Analysis

Interviews were digitally audio recorded and transcribed verbatim. Analysis was undertaken by drawing together sentences with underlying meaning into codes. For example, both patients and informal carers described seeing a physical change in the patients: ‘I am full of holes’ and ‘she looks and feels very unglamorous’. These codes were gathered together under the category ‘being visibly changed’. This was combined with two other categories: ‘being unable to walk’ and ‘enduring indignity and pain’ to create the theme ‘being changed’. The themes convey the overall experience, drawing together the codes and categories into a central thread or ‘structures of experience’19 (p79). Carer and patient data contributed to all the themes but carer data led the theme (1) connecting in order to sustain relationships and patient data led the theme (2) being changed. The analysis was led by ET with LS-C, who undertook data collection, with regular discussion with the team to reflect on interpretation of the data. Both researchers were experienced female healthcare researchers with PhDs and prior experience of patients with traumatic injury (ET) and psychology (LS-C) and had no contact with the participants prior to the study. Management of data was facilitated by the use of NVivo 11, a qualitative software package. Rigour was demonstrated through trustworthiness.20 Key elements of trustworthiness were that the researchers were immersed in the data, provided a clear audit trail of the research process and supported the thematic framework with quotes to illustrate the themes. The sample and context have been described to enable transferability of the data. To maintain anonymity, participants were allocated a number: letter P for patient and C for informal carer. A copy of their transcript was offered to participants but they declined. Observations were written by the researcher in the form of field notes and included quotes from the patients.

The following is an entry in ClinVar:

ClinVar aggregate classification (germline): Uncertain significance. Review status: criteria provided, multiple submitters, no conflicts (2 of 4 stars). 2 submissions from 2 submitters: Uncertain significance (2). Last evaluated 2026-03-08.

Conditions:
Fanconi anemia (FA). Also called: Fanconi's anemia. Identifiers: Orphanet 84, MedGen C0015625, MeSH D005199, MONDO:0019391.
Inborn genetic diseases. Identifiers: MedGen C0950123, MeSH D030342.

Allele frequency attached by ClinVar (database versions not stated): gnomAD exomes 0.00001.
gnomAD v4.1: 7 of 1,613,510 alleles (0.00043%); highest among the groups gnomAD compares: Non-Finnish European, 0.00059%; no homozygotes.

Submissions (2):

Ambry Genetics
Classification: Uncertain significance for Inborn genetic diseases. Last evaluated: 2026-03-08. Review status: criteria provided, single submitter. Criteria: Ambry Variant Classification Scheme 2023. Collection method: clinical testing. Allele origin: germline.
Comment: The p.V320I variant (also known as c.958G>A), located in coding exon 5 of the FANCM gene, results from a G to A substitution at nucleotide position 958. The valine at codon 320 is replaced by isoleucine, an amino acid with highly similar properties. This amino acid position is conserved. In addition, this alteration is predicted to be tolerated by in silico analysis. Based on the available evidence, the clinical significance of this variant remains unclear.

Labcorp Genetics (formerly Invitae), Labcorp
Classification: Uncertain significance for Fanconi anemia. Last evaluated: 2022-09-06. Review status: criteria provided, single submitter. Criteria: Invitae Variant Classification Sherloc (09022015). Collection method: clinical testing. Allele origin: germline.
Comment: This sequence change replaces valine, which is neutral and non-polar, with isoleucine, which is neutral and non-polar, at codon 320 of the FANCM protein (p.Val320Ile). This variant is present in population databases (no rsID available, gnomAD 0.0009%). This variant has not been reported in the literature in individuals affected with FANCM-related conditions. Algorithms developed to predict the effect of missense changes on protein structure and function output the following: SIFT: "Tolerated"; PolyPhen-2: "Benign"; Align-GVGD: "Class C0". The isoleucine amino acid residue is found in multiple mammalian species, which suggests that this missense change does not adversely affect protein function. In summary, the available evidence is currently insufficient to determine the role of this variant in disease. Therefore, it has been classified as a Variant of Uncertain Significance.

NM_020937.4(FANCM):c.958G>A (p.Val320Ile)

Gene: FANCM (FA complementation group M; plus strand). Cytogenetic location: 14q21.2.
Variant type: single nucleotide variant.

Findings

Sharing the journey

The experience of having a hip fracture was a point of transition, where sharing the journey identified the emotional and physical work undertaken by patients and informal carers as they strove to remain connected and move forward at a time of change. The dynamic shift in relationships and interdependency was demonstrated though three themes: (1) ‘connecting in order to sustain relationships’, with categories of working with emotions and engaging in care; (2) ‘living with uncertainty’, with categories of confronting the future, regaining normality and working it through; and (3) ‘being changed’ with categories of being visibly changed, not being able to walk, and enduring indignity and pain. Figure 1 presents the themes and categories for sharing the journey.